Universal Waste (Used Lamps, Batteries, Aerosols, Pesticides, & Mercury-Containing Equipment)

There are specific regulations for managing Universal Waste. Universal Waste is materials that are commonly generated by a wide variety of facilities including lamps, batteries, aerosols, pesticides, and mercury-containing equipment.

Used Lamps

Lamps are the bulb or tube portion of an electric lighting device that is designed to produce radiant energy. These can be in a variety of types and sizes. Examples of lamps include:

  • Fluorescent: Lighting Fixtures
  • Compact Fluorescent Lamp (CFL): Lighting Fixtures
  • Incandescent: Lighting Fixtures, Photo sensors
  • Halogen: Light Emitting Diode (LED), High Intensity Discharge (HID)
  • Ultra Violet (UV): Backlight, Insect Traps, Sun Tanning
  • High-Intensity Discharge (HID): Mercury Halide, High-Pressure Sodium, Mercury Vapor
  • Metal Halide: Mercury-Vapor, Sodium Vapor

Used lamps must be handled, labeled, and disposed of according to regulations from the Environmental Protection Agency (EPA). Lamps are considered hazardous because of mercury content. For proper management and disposal of used lamps consult EHSO’s Regulated Waste Guidelines.


Used batteries must be handled, labeled, and disposed of according to regulations from the Environmental Protection Agency (EPA). Batteries are considered hazardous because they contain various heavy metals that are harmful to the environment and toxic to humans. Examples of different types of batteries include: alkaline, carbon zinc, lithium, lithium-ion, mercury, silver oxide, zinc air, lead acid, nickel cadmium, nickel metal hydride, large flooded cell, nickel iron, wet nickel cadmium, steep case, un-interruptible power supply (UPS), hybrid automotive, VRLA, and more.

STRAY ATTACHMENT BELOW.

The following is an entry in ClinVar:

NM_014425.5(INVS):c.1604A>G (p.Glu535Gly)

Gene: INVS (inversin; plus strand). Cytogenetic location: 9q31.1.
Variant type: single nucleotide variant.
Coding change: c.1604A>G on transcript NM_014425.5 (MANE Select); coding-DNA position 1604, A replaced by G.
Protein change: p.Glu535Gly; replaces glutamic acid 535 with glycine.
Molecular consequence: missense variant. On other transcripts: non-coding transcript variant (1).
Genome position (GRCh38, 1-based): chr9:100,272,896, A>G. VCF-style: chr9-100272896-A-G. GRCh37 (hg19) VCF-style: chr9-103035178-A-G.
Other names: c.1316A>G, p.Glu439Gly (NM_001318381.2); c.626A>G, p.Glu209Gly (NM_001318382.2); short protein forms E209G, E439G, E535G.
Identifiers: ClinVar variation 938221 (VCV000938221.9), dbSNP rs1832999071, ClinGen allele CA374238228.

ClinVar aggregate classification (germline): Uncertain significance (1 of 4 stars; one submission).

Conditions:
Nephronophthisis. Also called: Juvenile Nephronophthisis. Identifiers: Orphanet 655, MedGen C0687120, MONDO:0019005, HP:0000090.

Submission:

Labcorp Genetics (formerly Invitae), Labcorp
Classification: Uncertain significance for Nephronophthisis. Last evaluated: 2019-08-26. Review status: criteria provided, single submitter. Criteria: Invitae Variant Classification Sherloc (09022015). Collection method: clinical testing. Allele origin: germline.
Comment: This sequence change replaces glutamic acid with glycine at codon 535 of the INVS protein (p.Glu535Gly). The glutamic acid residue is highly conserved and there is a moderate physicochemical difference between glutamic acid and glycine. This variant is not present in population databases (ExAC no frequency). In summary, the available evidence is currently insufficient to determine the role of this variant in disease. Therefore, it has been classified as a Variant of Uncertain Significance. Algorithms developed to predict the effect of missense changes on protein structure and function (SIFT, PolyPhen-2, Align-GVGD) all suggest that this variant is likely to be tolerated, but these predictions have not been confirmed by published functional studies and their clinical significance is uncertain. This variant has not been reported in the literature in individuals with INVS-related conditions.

All used batteries at Emory are recycled, regardless of the type. For Campus Services, used batteries should be collected, stored and labeled appropriately, and collected by EHSO within 6 months. For others at the University, used batteries should be brought to the nearest Hard-to-Recycle (HTR) station, or contact EHSO directly.


Aerosol Cans are non-refillable containers that contain a product that is gas compressed. The sole purpose of aerosol cans is to expel a liquid, paste, or powder for its intended use. They are fitted with a self-closing release device allowing the contents to be ejected by the gas. These can be in a variety of types and sizes. Examples of Aerosol Cans include:

  • Paints: Spray Paint
  • Solvents: Adhesive Remover, Lubricant
  • Pesticides: Bug Repellent, Insect Control
  • Food Products: Cooking Spray, Whip Cream
  • Personal Care Products: Deodorant, Sunblock, Hair Spray

Used Aerosol Can(s) must be handled, labeled, and disposed of according to current federal, state, and local regulations. In order to maintain compliance to these rules, all Used Aerosol Can(s) must be disposed of at the nearest Hard-To-Recycle (HTR) station (Clifton Campus only), or through EHSO’s Online Waste Request System for Clifton Campus and University locations. All other Healthcare locations should follow their site-specific procedures. For additional information on proper management and disposal of Used Aerosol Can(s) please see the documents below. 


Pesticides are regulated under the Federal Insecticide, Fungicide, and Rodenticide Act (FIFRA) of the Environmental Protection Agency (EPA). Expired or unwanted pesticides and empty containers that previously contained pesticides may not be disposed of in the regular trash or recycled. These must be collected by EHSO. Pesticides can be identified by having an EPA-registered identification number.

Mercury-Containing Equipment

Mercury can be toxic and is regulated by the Environmental Protection Agency (EPA). Elemental mercury can be found in thermostats, thermometers, barometers, switches, and more.

Mercury-containing devices must be handled in a manner to prevent breakage or a release to the environment. For example, remove ampules over a containment tray to contain mercury in case of breakage. When dropped, mercury breaks apart into small droplets, making cleanup difficult. If elemental mercury is released, immediately call EHSO’s 24/7 Spill Response Team at 404-727-2888.

To correctly dispose of mercury-containing equipment, place the items in a sturdy, closeable container. Label the container "Used Mercury Containing Equipment" with the accumulation start date. If possible, place the container in a secondary container to prevent release if the container is damaged. Submit a waste collection request with EHSO within one year of the accumulation start date, or as soon as reasonable.